There is an increased focus on the electrical stimulation of the subthalamic nucleus (STN) for the treatment of Parkinson’s disease (PD). Although the deep brain stimulation (DBS) of the STN (DBS-STN) effectively controls movement disabilities in patients suffering from PD, the physiological mechanism of this neuro-modulatory therapy is not known. Previous studies have suggested that DBS-STN alters the neurophysiological activity in the basal ganglia via the desynchronization of abnormal oscillations, interference with neural signals, modulation of neurotransmitter and hormonal signaling, and alteration of inhibition and excitation within neural networks. Although recent studies have established a link between DBS-STN and changes in cerebral blood ﬂow (CBF), there is a dearth of information on the characteristics of CBF changes induced by DBS-STN.
Recently scientists at Nathan Kline Institute for Psychiatric Research in New York, Asim Mubeen, Babak Ardekani and led by John Sidtis in collaboration with Michele Tagliati from the Cedars-Sinai Medical Center and Ron Alterman from Beth Israel Deaconess Medical Center, and Vijay Dhawan and David Eidelberg from Feinstein Center for Neurosciences demonstrated that a combination of voxel-based principal component analysis (PCA) and Fisher’s linear discriminant analysis (FLDA) can be used to explore the characteristics of CBF changes induced by DBS-STN and distinguish between DBS-STN on and oﬀ CBF PET scans. Their research work is now published in Journal of Cerebral Blood Flow & Metabolism.
The research team observed that the PCA- FLDA method resulted in widespread CBF-changes. This approach discriminated DBS-STN on and oﬀ cerebral blood ﬂow (CBF) images with a high degree of speciﬁcity, sensitivity, and accuracy. They also observed that the PCA component of the analysis identified global CBF changes during DBS-STN while the FLDA component identified wide-spread multi-focal CBF changes during DBS-STN.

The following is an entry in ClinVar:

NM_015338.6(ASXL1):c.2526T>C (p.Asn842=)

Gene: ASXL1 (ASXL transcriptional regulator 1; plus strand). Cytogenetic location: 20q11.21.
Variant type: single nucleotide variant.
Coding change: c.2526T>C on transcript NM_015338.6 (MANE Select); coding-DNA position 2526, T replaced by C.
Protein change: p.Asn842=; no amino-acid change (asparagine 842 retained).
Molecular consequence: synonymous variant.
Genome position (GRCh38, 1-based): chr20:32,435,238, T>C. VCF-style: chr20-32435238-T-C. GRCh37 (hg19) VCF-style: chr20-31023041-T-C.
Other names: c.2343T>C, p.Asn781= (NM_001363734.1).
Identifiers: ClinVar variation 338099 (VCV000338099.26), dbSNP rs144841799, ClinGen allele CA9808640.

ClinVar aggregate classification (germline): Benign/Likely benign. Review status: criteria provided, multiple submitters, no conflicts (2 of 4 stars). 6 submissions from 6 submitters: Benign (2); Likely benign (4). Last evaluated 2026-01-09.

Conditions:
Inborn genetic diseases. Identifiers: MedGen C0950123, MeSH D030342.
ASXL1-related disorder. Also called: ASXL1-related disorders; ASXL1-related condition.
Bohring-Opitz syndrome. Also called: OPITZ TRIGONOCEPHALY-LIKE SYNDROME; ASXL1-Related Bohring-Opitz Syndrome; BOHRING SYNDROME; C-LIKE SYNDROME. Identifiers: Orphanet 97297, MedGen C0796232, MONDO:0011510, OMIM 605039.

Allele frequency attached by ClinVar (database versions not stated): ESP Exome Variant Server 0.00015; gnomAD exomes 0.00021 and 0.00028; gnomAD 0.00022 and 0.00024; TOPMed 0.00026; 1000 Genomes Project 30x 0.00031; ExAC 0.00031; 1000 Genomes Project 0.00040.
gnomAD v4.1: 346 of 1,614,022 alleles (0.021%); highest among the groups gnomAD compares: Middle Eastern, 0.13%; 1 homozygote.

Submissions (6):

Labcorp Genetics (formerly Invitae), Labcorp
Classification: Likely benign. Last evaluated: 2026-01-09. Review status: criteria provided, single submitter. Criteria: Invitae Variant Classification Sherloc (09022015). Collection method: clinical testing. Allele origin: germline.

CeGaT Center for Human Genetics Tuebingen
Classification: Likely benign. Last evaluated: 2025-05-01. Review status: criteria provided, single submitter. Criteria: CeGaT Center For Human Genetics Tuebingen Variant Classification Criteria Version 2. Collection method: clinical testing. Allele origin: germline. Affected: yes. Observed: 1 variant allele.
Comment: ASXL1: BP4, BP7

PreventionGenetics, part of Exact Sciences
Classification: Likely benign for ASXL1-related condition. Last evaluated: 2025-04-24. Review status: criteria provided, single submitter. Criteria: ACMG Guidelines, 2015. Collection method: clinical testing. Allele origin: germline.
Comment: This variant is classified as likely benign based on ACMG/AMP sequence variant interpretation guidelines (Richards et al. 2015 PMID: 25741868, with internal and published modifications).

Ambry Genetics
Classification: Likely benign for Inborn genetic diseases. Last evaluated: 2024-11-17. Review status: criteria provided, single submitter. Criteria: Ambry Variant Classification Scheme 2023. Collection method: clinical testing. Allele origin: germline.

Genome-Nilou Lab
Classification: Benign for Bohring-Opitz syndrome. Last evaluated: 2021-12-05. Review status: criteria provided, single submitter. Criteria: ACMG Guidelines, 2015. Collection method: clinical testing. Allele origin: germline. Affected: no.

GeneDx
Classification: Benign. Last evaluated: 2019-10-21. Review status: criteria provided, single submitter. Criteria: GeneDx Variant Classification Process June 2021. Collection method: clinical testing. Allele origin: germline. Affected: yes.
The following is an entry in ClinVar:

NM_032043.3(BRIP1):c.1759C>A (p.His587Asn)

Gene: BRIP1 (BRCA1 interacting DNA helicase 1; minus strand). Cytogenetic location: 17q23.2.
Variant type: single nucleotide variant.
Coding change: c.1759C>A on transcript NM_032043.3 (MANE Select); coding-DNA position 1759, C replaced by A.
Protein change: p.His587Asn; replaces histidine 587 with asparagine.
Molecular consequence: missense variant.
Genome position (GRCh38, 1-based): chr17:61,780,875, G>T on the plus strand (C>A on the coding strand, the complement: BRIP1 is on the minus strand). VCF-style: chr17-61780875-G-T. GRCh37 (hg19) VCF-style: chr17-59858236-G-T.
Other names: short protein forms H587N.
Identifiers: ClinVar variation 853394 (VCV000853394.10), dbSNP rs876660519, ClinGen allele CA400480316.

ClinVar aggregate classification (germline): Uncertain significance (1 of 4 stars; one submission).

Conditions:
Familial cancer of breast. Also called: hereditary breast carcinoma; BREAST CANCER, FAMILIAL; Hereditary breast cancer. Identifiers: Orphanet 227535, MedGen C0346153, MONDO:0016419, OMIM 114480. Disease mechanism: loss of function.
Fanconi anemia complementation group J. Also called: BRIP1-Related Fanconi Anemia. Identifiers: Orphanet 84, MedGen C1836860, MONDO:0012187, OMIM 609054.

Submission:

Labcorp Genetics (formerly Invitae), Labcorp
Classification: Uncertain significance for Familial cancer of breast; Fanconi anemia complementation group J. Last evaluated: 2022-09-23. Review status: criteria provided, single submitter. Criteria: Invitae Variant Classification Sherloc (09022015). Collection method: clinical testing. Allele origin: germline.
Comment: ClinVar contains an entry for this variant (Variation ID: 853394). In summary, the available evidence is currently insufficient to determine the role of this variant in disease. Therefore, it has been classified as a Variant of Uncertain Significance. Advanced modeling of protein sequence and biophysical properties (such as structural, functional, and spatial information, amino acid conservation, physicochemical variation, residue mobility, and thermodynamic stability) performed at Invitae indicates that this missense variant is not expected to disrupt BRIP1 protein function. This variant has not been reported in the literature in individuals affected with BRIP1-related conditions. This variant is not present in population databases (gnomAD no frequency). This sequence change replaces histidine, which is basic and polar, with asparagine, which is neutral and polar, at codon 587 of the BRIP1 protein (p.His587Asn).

On the one hand, the authors identified a positive correlation between the on-off difference scores of the whole-brain CBF values and the ﬁrst principal component values for the DBS-STN on-condition. On the other hand, they observed a negative correlation between the whole-brain CBF values and the ﬁrst principal component values for the DBS-STN oﬀ-condition. In addition, they discovered that there was a positive correlation between the CBF values obtained from the PCA-FLDA analysis and the clinical measures in the DBS-STN oﬀ condition while there was a negative correlation between the CBF values obtained from the PCA-FLDA analysis and the clinical measures in the DBS-STN on condition. They also discovered that certain CBF measurements were related to various CBF characteristics when the DBS-STN was off and suggested that neuromodulation may disrupt the relationship between behavior and CBF.
In a nutshell, Professor John Sidtis and colleagues successfully developed a novel approach to characterize the CBF changes induced by DBS-STN. Their approach discriminated the status of DBS-STN with 90% accuracy, sensitivity, and specificity. Their findings will advance further studies on the local, network global, and regional characterization of CBF changes induced by DBS-STN and the development of therapeutic strategies for the treatment of PD.
Mubeen, A.M., Ardekani, B., Tagliati, M., Alterman, R., Dhawan, V., Eidelberg, D., and Sidtis, J.J. Global And Multi-Focal Changes in Cerebral Blood Flow during Subthalamic Nucleus Stimulation in Parkinson’s disease, Journal of Cerebral Blood Flow & Metabolism 38 (2018) 697–705